We have released a major new report that ranks states on their use of ten proven, common-sense budget tools, such as regularly estimating revenues and spending for the next five years (not just the budget year) and tracking the cost of individual tax breaks. We found that although all states budget for the future to some extent, no state does it nearly as well as it could.
Here, we talk with Vincent Palacios, one of the paper’s authors, about the report — and how these tools are working in states across the country.
Question: Why does it matter whether states budget for the future?
Vincent Palacios: A state’s budget decisions today have long-lasting consequences. But all too often there is considerable pressure to focus just on the budget for the next year. Better planning — in which policymakers take the long view — can help states build a stronger economy and weather tough economic times. For instance, long-term planning can reduce uncertainty for businesses about the taxes they’ll owe and services they’ll receive, and can help states avoid short-sighted budget decisions that end up being costly in the future. So long-term planning really helps states operate more effectively and efficiently, and invest in services like education and infrastructure that are essential to our economy.
Question: What surprised you about the findings?
Vincent Palacios: We were genuinely surprised that after all the data were collected, no regional or political patterns emerged in how states do their long-term planning and budgeting. State rankings really cut across preconceived notions of red states and blue states. For example, Connecticut and Tennessee lead the pack, while Illinois and Alabama are among the states with the most room for improvement. Then again, we think that goes to the point that budgeting for the future is not a partisan issue. These are practices we can all agree on.
Question: These ideas do seem like common sense. So why haven’t more states implemented them?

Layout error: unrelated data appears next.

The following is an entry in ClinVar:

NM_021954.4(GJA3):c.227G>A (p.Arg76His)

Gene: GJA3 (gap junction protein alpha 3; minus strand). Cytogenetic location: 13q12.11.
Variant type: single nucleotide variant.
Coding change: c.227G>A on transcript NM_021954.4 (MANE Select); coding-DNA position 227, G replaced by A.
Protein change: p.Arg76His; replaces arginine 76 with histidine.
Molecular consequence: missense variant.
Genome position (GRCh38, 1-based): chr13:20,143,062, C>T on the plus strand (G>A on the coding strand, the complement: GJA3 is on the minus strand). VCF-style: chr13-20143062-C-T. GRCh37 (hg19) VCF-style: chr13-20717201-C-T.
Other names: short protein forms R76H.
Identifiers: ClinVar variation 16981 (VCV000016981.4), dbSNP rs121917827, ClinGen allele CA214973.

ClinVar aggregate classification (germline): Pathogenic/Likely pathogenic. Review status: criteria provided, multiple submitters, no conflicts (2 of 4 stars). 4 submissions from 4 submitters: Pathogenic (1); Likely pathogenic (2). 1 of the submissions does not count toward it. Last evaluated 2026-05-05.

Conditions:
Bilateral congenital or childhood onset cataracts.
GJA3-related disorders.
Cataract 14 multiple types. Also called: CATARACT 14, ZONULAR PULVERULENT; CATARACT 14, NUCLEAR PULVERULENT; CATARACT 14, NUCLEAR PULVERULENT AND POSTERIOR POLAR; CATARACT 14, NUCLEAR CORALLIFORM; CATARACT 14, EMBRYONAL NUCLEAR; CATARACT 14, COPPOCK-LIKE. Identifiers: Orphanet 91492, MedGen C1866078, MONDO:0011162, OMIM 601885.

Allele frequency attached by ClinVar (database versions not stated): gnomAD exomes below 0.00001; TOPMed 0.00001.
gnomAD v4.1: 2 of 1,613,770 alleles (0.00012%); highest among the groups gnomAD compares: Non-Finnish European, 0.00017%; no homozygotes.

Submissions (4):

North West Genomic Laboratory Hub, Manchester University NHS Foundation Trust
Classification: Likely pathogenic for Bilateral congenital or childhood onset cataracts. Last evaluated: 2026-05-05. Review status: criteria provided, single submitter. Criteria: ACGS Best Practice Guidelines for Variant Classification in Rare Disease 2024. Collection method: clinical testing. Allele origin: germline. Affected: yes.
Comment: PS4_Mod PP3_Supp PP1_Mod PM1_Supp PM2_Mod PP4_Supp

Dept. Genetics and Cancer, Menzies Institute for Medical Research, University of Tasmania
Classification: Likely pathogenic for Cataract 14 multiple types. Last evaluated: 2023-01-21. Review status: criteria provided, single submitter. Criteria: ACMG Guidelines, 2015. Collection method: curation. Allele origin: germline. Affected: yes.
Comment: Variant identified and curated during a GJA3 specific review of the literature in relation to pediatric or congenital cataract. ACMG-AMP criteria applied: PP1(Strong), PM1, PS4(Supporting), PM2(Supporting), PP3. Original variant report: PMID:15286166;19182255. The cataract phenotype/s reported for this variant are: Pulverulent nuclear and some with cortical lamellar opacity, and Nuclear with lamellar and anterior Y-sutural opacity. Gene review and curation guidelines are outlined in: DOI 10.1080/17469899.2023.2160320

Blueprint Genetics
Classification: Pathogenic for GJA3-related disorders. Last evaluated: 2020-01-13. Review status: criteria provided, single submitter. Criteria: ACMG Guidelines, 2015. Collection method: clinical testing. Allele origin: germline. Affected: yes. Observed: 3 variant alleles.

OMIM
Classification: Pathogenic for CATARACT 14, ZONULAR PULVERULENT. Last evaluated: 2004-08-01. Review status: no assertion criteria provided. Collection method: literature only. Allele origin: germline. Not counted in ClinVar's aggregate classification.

Vincent Palacios: Well, on a practical level some states might not be implementing these tools because their agencies are short staffed or because of competing priorities. In other states, agencies or the legislature might not want to share budget information for political reasons. Finally, some of the changes require an authorizing statute, such as establishing or strengthening a rainy day fund, and legislators’ agendas are already crowded. Yet many states could easily improve their practices just by publishing the information they’re already producing — the low-hanging fruit, so to speak.
Question: States are still under tremendous budgetary pressure as a result of the recession and slow recovery. Is this the right time to make these changes?
Vincent Palacios: Absolutely. During bad times, it’s especially important to consider the future impact of tax and spending decisions. For one thing, long-term forecasts can give early warning that short-term fixes could cause lasting harm, like taking on too much debt or neglecting maintenance of roads and bridges. And some of the changes that we are recommending could have softened the blow of the recession. For example, some states make it difficult to use the funds they have saved for a rainy day. Allowing use of these funds without a super-majority vote or removing onerous replenishment rules would have made it easier to tap these reserves when states needed them most. The bottom line — for states still struggling with this sluggish economic recovery — is that most of the changes we’re suggesting are not costly; some can even save money. For example, putting sunset provisions — think expiration dates — in place for tax expenditures would force the legislature to review their cost and effectiveness regularly and could save a state money when it eliminates those that don’t make the grade.
Click here to read the full report and here for the state fact sheets.